NBA Season Preview: Cleveland Cavaliers Rebuilding One Block at a Time

Kevin LeongContributor IIDecember 24, 2011

NEWARK, NJ - JUNE 23:  Kyrie Irving (R) from Duke greets NBA Commissioner David Stern after he was selected number one overall by the Cleveland Cavaliers in the first round during the 2011 NBA Draft at the Prudential Center on June 23, 2011 in Newark, New Jersey.  NOTE TO USER: User expressly acknowledges and agrees that, by downloading and/or using this Photograph, user is consenting to the terms and conditions of the Getty Images License Agreement.  (Photo by Mike Stobe/Getty Images)
Mike Stobe/Getty Images

Last season for the Cavs was absolutely painful to watch. Watching them get Kyrie Irving only makes it a tad bit sweeter.

After losing in the LeBron James sweepstakes, everyone knew it would be a long rebuilding process for Cleveland. But watching how poorly they played revealed just what little support James had in his time there.

The Cavs were completely unable to establish themselves on offense, winding up 25th in the league in scoring and only scoring 95 points a game. They were terrible on defense, giving up 104.5 points a game to opposing teams, the eighth highest in the NBA. Their overall differential was -9.0—the worst in the league.

Sure, they lost their best player, but one would imagine a half-decent supporting cast would maintain some semblance of a professional basketball team. Instead, the Cavaliers looked like a bunch of D-Leaguers who had no place playing amongst the big boys.

Gifted the No. 1 pick from the Los Angeles Clippers for absorbing Baron Davis, the Cavaliers drafted Kyrie Irving out of Duke, giving Cavs fans something to hope for.

While Irving is definitely a cause for optimism, to say or even think that the Cavs will go anywhere this season would not only be foolish, but would truly diminish the extent of their problems.

The Cavs weren’t horrible last season simply because they didn’t have a point guard. In fact, Ramon Sessions had a career-best season last year, scoring 13.3 points on 47 percent shooting and 5.2 assists per game. Mo Williams also averaged 13.3 points and had seven assists to go with it.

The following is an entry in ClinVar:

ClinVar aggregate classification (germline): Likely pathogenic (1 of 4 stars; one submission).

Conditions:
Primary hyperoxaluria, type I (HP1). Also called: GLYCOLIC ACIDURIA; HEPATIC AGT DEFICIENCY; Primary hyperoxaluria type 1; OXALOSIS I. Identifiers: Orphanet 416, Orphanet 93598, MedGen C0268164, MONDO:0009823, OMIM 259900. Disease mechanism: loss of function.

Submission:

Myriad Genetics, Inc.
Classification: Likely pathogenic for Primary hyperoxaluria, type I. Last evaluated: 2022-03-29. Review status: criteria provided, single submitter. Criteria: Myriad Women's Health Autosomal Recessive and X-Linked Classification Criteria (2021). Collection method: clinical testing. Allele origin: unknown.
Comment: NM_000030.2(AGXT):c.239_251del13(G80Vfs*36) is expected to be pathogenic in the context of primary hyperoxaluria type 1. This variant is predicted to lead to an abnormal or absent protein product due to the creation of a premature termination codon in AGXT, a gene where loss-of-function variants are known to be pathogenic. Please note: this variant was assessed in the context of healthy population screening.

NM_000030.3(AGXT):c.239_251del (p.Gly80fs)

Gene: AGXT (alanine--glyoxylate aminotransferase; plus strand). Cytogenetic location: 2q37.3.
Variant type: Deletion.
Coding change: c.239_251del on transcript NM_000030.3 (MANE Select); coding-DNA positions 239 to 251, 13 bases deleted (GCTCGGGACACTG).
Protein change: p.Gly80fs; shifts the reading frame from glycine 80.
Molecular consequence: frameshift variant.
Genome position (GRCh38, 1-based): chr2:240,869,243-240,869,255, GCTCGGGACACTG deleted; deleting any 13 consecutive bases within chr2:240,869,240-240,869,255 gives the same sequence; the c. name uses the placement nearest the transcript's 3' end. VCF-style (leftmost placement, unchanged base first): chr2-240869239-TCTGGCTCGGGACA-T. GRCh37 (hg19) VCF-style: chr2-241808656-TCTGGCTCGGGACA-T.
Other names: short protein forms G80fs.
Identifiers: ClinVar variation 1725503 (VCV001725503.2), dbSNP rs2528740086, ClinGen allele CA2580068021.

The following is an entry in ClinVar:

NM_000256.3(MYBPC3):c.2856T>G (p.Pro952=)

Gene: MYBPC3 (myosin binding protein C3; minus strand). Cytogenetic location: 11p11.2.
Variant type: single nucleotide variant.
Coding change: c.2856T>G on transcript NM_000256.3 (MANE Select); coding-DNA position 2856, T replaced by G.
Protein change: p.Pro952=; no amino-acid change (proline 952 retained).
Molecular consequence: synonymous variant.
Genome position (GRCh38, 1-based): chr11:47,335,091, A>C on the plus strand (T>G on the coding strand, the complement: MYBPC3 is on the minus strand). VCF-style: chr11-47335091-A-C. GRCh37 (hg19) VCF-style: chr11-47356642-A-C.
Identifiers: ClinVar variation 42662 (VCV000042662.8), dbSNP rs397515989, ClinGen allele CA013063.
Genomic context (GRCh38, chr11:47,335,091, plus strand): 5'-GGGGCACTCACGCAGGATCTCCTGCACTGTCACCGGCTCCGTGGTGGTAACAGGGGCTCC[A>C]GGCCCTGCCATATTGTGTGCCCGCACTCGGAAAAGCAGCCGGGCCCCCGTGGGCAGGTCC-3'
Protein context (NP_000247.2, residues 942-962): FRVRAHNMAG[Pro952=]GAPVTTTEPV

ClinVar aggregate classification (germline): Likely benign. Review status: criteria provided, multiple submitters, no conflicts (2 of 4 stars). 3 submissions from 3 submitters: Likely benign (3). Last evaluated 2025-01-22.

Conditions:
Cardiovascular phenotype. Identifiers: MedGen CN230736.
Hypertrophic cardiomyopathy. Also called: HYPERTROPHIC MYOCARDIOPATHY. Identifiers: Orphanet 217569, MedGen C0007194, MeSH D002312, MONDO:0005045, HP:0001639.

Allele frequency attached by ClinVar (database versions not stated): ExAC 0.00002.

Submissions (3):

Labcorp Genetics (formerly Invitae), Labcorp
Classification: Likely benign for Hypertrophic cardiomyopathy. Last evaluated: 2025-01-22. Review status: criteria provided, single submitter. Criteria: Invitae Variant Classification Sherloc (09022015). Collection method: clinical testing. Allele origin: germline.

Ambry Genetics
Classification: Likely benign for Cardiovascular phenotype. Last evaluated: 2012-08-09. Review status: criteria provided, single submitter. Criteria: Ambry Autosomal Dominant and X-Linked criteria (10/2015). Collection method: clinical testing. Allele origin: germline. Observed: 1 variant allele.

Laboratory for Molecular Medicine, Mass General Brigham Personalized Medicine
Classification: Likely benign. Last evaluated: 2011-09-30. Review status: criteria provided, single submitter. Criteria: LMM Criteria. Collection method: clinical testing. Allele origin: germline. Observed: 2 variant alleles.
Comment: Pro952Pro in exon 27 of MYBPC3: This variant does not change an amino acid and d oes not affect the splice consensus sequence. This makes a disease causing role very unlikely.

CHARLOTTE, NC - DECEMBER 29:  Anthony Parker #18 of the Cleveland Cavaliers holds back teammate Anderson Varejao after he was called for a technical foul against the Charlotte Bobcats during their game at Time Warner Cable Arena on December 29, 2010 in Ch
Streeter Lecka/Getty Images

No, the Cavaliers have a laundry list of problems from top to bottom.

Anthony Parker is old. People say he can still shoot the ball, but he only scored 8.3 points on 39.9 percent shooting last season. Keep in mind that that was without LeBron James, when the Cavs needed players to step up and contribute offensively the most.

They say he can still play shutdown defense, but with a defensive rating of 113, Parker is just an average defender. And his Defensive Win Shares rating of 0.6 is not at all impressive.

Speaking of old, it’s quite clear Antawn Jamison can no longer be counted on to offensively take over a basketball game. Slowed down by age and injuries, Jamison is having a harder time fooling defenders and creating his own shot. He shot a career-low 42.7 percent, and his rebound has dropped significantly in recent years.

Anderson Varejao is a terrific hustle player, but to no fault of his own, he lacks a lot of the skill other players possess. It’s unfair really, to see how hard he works and how much passion he plays with, and yet he’s still just a decent center. He’s solid on defense, but his offense could use some work.

Many people say Omri Casspi’s due for a breakout year. I’m not going to dispute that, but it’s really up to him to perform. Casspi was inconsistent in Sacramento, struggling at times and showing flashes of brilliance at others. He’s got a solid stroke from the perimeter, but his defense will have to improve if he is going to guard the quicker, stronger small forwards in the league.

Don’t expect too much from this year’s squad. They’re going to be better than last year, but it will still be a rebuilding year nonetheless. At least they have talent to build around Kyrie Irving and possibly Tristan Thompson, who is still very rough around the edges.


My Predictions

1. Cavs finish the season 16-50.

2. Irving takes the point guard position from Sessions and doesn’t look back.


Previous season previews: Atlanta Hawks, Boston Celtics, Charlotte Bobcats, Chicago Bulls.